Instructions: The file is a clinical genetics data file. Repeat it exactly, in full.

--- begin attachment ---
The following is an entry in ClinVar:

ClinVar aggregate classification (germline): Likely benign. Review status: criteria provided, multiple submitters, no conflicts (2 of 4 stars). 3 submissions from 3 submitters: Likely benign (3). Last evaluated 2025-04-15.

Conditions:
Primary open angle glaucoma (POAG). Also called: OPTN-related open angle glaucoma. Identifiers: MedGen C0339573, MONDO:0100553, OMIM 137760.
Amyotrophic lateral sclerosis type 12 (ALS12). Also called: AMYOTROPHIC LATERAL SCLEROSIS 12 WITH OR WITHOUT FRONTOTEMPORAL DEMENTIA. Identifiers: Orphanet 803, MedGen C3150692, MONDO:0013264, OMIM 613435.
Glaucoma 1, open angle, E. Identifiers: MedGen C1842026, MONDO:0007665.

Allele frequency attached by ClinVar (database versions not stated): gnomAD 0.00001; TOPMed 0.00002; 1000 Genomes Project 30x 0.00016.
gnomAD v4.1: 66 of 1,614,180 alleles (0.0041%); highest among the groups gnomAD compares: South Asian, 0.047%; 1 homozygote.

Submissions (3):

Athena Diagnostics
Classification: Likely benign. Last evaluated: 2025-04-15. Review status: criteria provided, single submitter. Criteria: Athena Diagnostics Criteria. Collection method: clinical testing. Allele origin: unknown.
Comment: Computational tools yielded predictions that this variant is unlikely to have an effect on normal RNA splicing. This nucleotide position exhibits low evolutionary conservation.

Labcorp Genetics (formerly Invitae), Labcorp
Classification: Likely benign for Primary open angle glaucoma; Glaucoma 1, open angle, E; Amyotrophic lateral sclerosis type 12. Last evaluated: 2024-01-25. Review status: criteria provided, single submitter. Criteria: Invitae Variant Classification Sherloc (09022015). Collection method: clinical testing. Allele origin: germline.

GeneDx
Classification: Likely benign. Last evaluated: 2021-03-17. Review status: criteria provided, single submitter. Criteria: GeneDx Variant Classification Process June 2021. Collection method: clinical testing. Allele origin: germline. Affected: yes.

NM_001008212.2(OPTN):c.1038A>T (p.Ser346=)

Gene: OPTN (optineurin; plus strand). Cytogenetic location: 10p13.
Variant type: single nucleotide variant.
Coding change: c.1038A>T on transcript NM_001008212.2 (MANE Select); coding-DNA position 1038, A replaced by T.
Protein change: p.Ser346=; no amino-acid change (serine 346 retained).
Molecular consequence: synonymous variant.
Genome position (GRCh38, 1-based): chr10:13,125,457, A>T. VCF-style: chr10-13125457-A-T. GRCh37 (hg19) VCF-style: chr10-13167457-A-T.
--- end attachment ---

The following is an entry in ClinVar:

ClinVar aggregate classification (germline): Likely benign. Review status: criteria provided, multiple submitters, no conflicts (2 of 4 stars). 3 submissions from 3 submitters: Likely benign (3). Last evaluated 2025-04-15.

Conditions:
Primary open angle glaucoma (POAG). Also called: OPTN-related open angle glaucoma. Identifiers: MedGen C0339573, MONDO:0100553, OMIM 137760.
Amyotrophic lateral sclerosis type 12 (ALS12). Also called: AMYOTROPHIC LATERAL SCLEROSIS 12 WITH OR WITHOUT FRONTOTEMPORAL DEMENTIA. Identifiers: Orphanet 803, MedGen C3150692, MONDO:0013264, OMIM 613435.
Glaucoma 1, open angle, E. Identifiers: MedGen C1842026, MONDO:0007665.

Allele frequency attached by ClinVar (database versions not stated): gnomAD 0.00001; TOPMed 0.00002; 1000 Genomes Project 30x 0.00016.
gnomAD v4.1: 66 of 1,614,180 alleles (0.0041%); highest among the groups gnomAD compares: South Asian, 0.047%; 1 homozygote.

Submissions (3):

Athena Diagnostics
Classification: Likely benign. Last evaluated: 2025-04-15. Review status: criteria provided, single submitter. Criteria: Athena Diagnostics Criteria. Collection method: clinical testing. Allele origin: unknown.
Comment: Computational tools yielded predictions that this variant is unlikely to have an effect on normal RNA splicing. This nucleotide position exhibits low evolutionary conservation.

Labcorp Genetics (formerly Invitae), Labcorp
Classification: Likely benign for Primary open angle glaucoma; Glaucoma 1, open angle, E; Amyotrophic lateral sclerosis type 12. Last evaluated: 2024-01-25. Review status: criteria provided, single submitter. Criteria: Invitae Variant Classification Sherloc (09022015). Collection method: clinical testing. Allele origin: germline.

GeneDx
Classification: Likely benign. Last evaluated: 2021-03-17. Review status: criteria provided, single submitter. Criteria: GeneDx Variant Classification Process June 2021. Collection method: clinical testing. Allele origin: germline. Affected: yes.

NM_001008212.2(OPTN):c.1038A>T (p.Ser346=)

Gene: OPTN (optineurin; plus strand). Cytogenetic location: 10p13.
Variant type: single nucleotide variant.
Coding change: c.1038A>T on transcript NM_001008212.2 (MANE Select); coding-DNA position 1038, A replaced by T.
Protein change: p.Ser346=; no amino-acid change (serine 346 retained).
Molecular consequence: synonymous variant.
Genome position (GRCh38, 1-based): chr10:13,125,457, A>T. VCF-style: chr10-13125457-A-T. GRCh37 (hg19) VCF-style: chr10-13167457-A-T.